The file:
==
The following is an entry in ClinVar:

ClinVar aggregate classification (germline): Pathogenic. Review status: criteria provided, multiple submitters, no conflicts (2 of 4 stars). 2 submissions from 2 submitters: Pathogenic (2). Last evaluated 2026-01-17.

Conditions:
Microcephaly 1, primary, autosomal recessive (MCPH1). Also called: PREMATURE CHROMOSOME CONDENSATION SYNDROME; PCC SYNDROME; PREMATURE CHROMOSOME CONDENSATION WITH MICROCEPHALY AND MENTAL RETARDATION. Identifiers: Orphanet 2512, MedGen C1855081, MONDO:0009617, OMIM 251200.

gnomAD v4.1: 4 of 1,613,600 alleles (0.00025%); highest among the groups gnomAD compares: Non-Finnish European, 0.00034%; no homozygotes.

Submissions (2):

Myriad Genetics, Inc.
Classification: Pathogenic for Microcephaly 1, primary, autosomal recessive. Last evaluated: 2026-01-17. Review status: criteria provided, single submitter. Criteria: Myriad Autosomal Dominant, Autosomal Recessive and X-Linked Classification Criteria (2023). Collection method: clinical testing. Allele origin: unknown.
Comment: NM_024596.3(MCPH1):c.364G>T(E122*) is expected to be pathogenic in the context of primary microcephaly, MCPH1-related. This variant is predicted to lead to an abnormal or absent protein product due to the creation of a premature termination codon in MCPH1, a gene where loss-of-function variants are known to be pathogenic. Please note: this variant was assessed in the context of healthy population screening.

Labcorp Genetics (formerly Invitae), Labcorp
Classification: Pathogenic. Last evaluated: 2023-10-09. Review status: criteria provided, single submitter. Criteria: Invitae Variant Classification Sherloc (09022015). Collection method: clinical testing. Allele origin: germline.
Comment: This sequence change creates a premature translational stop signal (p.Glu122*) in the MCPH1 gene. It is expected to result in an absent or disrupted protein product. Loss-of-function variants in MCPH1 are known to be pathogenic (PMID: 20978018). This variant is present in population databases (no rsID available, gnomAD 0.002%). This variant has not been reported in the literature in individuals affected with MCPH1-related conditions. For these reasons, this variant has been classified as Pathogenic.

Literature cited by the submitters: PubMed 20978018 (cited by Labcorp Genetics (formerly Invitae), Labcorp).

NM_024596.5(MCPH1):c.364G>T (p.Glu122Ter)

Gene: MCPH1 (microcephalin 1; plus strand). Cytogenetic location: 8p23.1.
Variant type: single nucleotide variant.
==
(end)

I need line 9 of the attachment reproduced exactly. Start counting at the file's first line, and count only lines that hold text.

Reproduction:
Comment: NM_024596.3(MCPH1):c.364G>T(E122*) is expected to be pathogenic in the context of primary microcephaly, MCPH1-related. This variant is predicted to lead to an abnormal or absent protein product due to the creation of a premature termination codon in MCPH1, a gene where loss-of-function variants are known to be pathogenic. Please note: this variant was assessed in the context of healthy population screening.